Usually, accounts of Hitler start with WWI and his subsequent rise to power in Munich. And usually, histories of Vienna in the early part of this century focus on the Secession, on Freud, on Viktor Adler. But in her carefully argued and smartly written book, Hamann (The Reluctant Empress) creates a portrait that shows the evolution of a far different city, one that for five years, between 1908 and 1913, shaped one young provincial. This is a Vienna of poor laborers who live in men's hostels and are the willing fodder of Social Democrats and Pan-Germans alike. Waves of immigrants (among them Jews fleeing Russian pogroms) and the introduction of equal suffrage in 1906 gave rise to a virulent crop of chauvinistic German politicians and theoreticians who shaped Hitler's worldview, from his racism to his use of ""Fuhrer"" and ""Heil,"" both adopted from Pan-German activist Georg Schonerer. Unlike many biographers, Hamann finds the roots of Hitler's anti-Semitism here, rather than in run-ins with Jewish professors at the Academy of Visual Arts (there were none), a Jewish grandfather (the evidence, she convincingly argues, is lacking) or a syphilitic Jewish prostitute (Hitler was inordinately afraid of both infection and women). Hamann also traces other crucial aspects of Hitler's development to his time in Vienna: his fascination with the mechanics of theater and the political symbolism of architecture, and his hatred of parliamentarianism. Hamann's deep knowledge of Vienna and her skeptical approach to previous sources results in a double-sided portrait that will help readers understand both the Dual Monarchy and WWI and the Third Reich and WWII. Photos. (Feb.)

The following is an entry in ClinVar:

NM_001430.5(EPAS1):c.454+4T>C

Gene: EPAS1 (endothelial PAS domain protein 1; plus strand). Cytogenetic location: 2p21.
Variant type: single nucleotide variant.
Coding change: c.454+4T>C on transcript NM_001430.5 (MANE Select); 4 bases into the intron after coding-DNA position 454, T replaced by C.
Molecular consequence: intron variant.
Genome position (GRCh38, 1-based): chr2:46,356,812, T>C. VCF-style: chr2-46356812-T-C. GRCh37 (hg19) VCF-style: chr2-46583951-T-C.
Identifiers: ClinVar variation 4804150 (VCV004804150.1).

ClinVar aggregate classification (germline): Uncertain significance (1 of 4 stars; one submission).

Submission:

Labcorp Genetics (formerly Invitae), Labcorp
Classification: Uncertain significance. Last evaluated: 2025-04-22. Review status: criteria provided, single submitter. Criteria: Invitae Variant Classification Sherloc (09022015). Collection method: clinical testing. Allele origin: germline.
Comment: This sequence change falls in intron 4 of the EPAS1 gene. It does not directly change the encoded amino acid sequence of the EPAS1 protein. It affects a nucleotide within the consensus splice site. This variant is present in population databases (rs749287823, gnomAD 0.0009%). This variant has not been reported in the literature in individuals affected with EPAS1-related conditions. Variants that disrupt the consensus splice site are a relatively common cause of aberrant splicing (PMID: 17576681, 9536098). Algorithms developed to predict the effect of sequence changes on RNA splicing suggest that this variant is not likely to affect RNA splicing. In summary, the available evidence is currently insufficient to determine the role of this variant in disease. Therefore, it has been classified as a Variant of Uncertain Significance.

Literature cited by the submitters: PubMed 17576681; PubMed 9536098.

Reviewed on: 03/01/1999 Release date: 03/01/1999 Genre: Nonfiction
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